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French Hear U.S. Official Say Little New About Crash

By Craig R. Whitney
New York Times Service

Paris-In a closed conference hall tense with frustration, about 170 European and American relatives of the 230 victims of the crash of Trans World Airlines Flight 800 met for three hours with the top U.S. investigator of the disaster. But many came away saying they had reamed little more about what brought down the Boeing 747 jetliner 10 weeks ago.

"Our main preoccupation was to know the causes of the accident, and why and how our children died," Michelle Richter of Clermont-Ferrand France, said after the meeting Saturday Her daughters Noemie, 15, and Ann-Lise 17, died when the plane went down off Long Island en route from New York to Paris on July 17.

`'We don't know any more or less today than we knew before," she said.

FBI Photo of TWA Flight 800 wreckage

The investigator, Robert Francis vice chairman of the National Transportation Safety Board, met with the families at the invitation of the French authorities, who were anxious to have him reassure relatives of the 42 French victims that everything possible was being done to determine what had caused their deaths. A former Federal Aviation Authority representative at the U.S. Embassy here, Mr. Francis speaks fluent French.

The French families, joined by Italian, Belgian and American relatives of other victims, then began a closed-door meeting to discuss forming an international association to help press for aggressive investigation of the crash and to represent families in any efforts to seek compensation.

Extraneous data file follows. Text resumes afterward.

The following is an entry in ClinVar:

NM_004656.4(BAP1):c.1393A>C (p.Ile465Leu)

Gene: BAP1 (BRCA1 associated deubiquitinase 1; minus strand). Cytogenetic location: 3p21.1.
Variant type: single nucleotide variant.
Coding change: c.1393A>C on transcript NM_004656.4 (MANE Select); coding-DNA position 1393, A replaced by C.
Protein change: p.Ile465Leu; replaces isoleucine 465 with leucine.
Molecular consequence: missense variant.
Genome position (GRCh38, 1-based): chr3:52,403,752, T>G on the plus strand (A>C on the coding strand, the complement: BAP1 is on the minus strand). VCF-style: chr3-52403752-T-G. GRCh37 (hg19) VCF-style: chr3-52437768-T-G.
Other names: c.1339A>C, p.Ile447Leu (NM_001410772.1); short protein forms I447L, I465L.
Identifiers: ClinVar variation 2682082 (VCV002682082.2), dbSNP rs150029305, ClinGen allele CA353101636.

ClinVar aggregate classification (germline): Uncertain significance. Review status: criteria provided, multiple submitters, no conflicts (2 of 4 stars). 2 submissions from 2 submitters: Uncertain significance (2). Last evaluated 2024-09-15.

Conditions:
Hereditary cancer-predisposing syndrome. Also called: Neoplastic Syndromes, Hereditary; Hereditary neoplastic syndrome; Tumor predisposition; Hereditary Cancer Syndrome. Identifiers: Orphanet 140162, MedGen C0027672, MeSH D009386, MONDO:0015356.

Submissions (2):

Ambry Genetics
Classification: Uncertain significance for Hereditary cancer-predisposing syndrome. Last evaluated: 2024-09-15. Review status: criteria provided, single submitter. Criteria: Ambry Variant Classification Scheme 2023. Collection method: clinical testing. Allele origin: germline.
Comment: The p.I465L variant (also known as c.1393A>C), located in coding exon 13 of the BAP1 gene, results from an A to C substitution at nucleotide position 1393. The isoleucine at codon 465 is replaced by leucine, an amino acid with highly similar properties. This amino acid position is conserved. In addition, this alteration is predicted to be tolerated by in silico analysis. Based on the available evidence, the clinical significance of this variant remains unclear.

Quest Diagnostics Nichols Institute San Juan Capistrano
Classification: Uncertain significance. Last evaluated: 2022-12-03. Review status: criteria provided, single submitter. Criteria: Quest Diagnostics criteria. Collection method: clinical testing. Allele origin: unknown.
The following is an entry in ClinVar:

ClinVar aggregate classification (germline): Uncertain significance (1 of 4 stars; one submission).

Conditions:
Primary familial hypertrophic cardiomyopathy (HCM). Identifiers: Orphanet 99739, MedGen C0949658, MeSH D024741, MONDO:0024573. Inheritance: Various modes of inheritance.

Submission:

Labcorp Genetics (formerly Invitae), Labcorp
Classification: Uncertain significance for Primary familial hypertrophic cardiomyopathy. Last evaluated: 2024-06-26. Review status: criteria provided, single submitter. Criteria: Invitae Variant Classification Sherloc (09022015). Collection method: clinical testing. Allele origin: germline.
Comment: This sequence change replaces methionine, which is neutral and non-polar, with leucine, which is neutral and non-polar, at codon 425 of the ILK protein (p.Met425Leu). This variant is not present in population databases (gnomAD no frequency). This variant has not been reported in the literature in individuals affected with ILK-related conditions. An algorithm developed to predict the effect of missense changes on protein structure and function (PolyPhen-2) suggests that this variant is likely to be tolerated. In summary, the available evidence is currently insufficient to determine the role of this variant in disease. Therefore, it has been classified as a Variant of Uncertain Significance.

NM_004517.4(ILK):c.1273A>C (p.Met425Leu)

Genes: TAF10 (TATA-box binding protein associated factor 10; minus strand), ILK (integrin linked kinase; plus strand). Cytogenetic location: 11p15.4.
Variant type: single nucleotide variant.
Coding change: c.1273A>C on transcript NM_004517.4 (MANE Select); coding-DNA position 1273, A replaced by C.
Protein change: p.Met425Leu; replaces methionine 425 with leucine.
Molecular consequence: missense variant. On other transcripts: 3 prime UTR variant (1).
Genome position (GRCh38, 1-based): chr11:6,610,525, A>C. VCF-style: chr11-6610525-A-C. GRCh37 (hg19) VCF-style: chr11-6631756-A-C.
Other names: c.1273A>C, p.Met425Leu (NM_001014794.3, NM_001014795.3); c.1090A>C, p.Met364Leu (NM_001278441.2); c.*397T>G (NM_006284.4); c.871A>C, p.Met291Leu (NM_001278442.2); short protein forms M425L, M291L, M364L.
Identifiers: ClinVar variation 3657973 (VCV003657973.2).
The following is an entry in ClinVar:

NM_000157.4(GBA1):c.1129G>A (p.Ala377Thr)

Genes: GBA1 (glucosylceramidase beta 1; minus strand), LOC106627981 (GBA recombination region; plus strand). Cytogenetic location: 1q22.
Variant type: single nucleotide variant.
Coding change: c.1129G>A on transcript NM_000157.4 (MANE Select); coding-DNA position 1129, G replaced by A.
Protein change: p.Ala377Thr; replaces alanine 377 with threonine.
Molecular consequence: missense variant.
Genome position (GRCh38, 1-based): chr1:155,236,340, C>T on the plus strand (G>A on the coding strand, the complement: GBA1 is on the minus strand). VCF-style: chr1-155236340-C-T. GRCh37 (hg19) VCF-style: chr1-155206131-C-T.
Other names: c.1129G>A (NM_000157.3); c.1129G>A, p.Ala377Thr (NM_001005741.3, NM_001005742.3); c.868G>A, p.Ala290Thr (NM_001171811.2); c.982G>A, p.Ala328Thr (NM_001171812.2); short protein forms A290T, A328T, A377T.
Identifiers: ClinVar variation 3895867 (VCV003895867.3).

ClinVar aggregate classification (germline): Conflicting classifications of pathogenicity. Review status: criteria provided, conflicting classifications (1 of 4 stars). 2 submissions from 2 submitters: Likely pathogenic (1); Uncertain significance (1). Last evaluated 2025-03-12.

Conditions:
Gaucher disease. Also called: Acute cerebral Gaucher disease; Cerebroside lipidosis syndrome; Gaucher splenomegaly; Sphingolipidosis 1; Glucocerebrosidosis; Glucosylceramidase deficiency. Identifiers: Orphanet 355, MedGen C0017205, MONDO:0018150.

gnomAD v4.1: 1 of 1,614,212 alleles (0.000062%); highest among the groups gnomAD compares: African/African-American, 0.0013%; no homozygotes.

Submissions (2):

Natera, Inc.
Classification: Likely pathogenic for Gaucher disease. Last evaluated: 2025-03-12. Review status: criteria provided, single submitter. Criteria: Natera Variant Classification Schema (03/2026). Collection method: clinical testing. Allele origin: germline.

French newspapers and magazines have at times suggested that U.S. officials knew more than they were telling and would not reveal the truth until after the U.S. presidential election in November, an accusation repeatedly denied by of officials involved in the investigation.

But if the French families here Sat-. urday had any such suspicions, they did not to express them publicly. Jose Cremades, a Spanish employee of the Council of Europe based m Strasbourg, whose IS-year-old son, Danel, died m the crash, said he was satisfied that Mr. Francis had been telling the truth when he said that investigators still did not know whether it had been caused by mechanical failure, a missile, or a bomb.

Asked by French television reporters whether the families suspected a cover-up Mr. Cremades said, "Personally, I don't believe that, and I don't believe that most of the people in the room feel that way."

But Valerie Laforge of Calais, whose husband, Alain, 38, died in the crash said: "I don't know if they're hiding things from us. The answers are not as direct as the questions."

Michel Breistroff, whose 25-year-old son, Michel, a hockey star and a Harvard University graduate, was among the victims, said: "We got the answers that they were authorized to give us today. They say there is nothing new. They are looking for, and will talk only about, certainties."

Asked if he trusted American investigators to come up with them, Mr. Breistroff said, "Yes."

The French authorities appointed a magistrate last summer to head an official inquest. But a French Foreign Ministry official described the inquest as "window dressing for the families," though he said its existence would make it easier for them to trust American investigators and gain access to all their evidence.

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